A car accident is never ideal, but it is especially unnerving for a new driver.
Last month, my 17-year-old cut off a driver and got sideswiped. She called us immediately and had no idea what to do. That’s when it occurred to me, we never told her what to do after an accident.
This 7-step guide from the Insurance Information Institute can help make the moments after an accident less stressful — and the claims process a lot smoother.
1. Move to a safe area (if you can)
If it’s safe to do so and you aren’t seriously injured, move your car out of further harm’s way, like to the shoulder of the road. When moving your car just isn’t possible, flip on your hazards to warn other drivers. If you are in a place where you don’t feel safe and the car is driveable, drive to a well-lit safe area, or directly to the nearest police station. This is especially true if you were bumped from behind and think you might be the intended victim of a carjacking, the Insurance Institute says.
2. Stop your car and get out
Make sure your car is no longer moving, turn off the engine, shift into park, or set the hand brake if you drive a manual. Check to make sure it’s safe to get out of your car before opening the door. If you have flares or similar road safety items, put them out. Again, only leave the vehicle if you feel safe doing that. If not, stay in the car and call the police.
Related: Why Correct Driving Position Matters: Driving Safety Lessons From Fiat and Skip Barber Racing School
3. Check on others involved
Check on all the other parties involved, including drivers, passengers, and pedestrians, to make sure no one is hurt. Call 911 if anyone may be injured. If the airbags were deployed, definitely call.
4. Call the police to the scene
Even in minor accidents, a police accident report can prove invaluable when dealing with your car insurance company and other drivers. Cooperate fully, but avoid admitting fault or blaming others while at the scene. Let the police objectively judge events and determine who, if anyone, is at fault in the crash.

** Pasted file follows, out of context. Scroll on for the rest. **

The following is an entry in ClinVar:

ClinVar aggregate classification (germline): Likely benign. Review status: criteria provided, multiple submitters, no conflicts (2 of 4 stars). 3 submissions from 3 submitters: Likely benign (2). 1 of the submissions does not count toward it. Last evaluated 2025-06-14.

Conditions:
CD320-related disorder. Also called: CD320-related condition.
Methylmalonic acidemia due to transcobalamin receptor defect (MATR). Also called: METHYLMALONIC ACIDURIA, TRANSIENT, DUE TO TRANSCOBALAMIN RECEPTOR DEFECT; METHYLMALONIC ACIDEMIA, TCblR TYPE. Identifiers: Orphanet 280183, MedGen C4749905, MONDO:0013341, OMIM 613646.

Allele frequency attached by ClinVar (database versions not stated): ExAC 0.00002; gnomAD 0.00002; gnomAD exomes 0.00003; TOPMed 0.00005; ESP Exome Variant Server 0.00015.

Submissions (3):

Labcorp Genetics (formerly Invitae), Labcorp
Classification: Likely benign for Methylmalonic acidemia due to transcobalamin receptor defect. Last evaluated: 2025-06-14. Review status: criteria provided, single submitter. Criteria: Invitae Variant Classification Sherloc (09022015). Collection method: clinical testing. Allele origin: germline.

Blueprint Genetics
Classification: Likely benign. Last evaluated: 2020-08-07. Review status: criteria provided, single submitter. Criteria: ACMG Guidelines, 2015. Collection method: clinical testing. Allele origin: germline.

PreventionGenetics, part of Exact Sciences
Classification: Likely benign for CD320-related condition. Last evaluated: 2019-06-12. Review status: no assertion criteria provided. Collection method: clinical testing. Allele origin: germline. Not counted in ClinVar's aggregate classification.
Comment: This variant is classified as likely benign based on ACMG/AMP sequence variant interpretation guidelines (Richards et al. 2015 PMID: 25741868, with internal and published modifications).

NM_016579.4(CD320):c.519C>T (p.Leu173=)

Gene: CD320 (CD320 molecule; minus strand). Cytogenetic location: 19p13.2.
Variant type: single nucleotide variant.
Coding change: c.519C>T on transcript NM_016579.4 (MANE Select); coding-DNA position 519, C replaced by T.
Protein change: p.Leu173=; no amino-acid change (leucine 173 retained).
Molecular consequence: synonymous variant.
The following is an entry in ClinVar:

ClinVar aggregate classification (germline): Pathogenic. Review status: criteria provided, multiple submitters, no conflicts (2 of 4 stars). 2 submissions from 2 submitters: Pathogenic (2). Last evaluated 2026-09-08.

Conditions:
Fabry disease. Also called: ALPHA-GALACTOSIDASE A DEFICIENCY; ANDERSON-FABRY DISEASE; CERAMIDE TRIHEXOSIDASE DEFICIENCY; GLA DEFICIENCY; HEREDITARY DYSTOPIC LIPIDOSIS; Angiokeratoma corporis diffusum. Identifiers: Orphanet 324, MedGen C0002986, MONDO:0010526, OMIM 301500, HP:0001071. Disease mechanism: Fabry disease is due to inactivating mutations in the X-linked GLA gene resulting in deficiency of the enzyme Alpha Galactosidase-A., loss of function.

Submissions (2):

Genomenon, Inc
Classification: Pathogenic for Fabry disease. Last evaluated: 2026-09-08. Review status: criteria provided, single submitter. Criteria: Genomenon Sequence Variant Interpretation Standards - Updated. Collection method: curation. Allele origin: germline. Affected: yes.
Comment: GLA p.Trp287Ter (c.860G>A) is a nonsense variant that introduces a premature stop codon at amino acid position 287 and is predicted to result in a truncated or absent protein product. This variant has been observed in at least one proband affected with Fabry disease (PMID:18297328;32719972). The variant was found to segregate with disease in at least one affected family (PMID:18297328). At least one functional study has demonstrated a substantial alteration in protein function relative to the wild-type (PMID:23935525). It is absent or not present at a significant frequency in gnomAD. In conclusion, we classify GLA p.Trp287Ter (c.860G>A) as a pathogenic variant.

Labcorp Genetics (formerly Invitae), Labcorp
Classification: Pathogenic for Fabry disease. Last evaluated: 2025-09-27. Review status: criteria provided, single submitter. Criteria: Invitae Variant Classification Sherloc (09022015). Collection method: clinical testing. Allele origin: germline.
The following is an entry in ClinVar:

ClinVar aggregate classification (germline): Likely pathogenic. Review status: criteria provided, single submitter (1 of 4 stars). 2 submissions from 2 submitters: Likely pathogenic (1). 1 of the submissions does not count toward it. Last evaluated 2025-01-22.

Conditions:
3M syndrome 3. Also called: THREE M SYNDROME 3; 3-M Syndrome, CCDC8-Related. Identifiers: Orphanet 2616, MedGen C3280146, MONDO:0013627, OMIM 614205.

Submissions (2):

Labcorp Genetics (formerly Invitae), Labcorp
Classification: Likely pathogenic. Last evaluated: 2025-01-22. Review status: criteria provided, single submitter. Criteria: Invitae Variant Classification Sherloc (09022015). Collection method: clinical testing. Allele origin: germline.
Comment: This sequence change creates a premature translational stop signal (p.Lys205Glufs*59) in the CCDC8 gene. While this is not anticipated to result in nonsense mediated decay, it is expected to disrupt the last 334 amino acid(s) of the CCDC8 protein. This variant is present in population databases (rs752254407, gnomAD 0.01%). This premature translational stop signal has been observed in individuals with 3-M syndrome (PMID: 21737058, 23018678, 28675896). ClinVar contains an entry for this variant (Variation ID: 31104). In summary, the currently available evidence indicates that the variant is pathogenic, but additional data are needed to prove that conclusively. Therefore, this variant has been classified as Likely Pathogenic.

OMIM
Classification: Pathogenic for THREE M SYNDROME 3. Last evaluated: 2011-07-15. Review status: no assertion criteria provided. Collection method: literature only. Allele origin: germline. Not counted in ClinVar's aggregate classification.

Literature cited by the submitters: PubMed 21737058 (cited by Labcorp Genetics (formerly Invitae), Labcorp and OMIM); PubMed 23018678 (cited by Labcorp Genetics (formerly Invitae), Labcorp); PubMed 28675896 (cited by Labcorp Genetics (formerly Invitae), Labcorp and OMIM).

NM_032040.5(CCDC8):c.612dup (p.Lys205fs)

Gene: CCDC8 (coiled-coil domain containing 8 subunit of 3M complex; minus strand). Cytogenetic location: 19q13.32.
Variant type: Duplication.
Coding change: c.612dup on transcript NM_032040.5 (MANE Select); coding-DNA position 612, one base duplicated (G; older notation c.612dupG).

If the police can’t make it to the scene (which is likely if there are no injuries), you can file an accident report through your state’s Department of Motor Vehicles.
Don’t be tempted to forego a police report just because the guilty party doesn’t want the accident on his or record. One new driver, after being hit by a kindly farmer in a minor fender bender, agreed to his request that they do not call the police. The young driver then spent two weeks wrangling with the guilty driver who balked at paying the price the body shop said it would charge to fix her car. If there had been a police report and the accident was reported to the insurance companies, she could have sat back and let the companies fight over the settlement.
5. Gather info
Try to write down as much info as possible in the accident aftermath, including:
- Driver and passenger names
- License plate numbers
- Car registration
- Insurance info
- Makes and models of all vehicles involved
- Contact info for any eyewitnesses
- Location of the accident
- Time of day
- Weather conditions
- The name and badge number of any responding police officers
Smartphones are a great way to record driver and car documentation. Just snap photos of everything.
6. Document the scene
Also, use your phone to snap photos of the accident scene. They’ll come in handy during the claim process. Make sure to not only take photos of your car but the other car as well. If you have a car camera installed, be sure to save the footage.
7. Call Your Insurance Company
These are just basic tips in the event of an accident, as each accident will be different. Once you get home, be sure to call your insurance company and file your claim.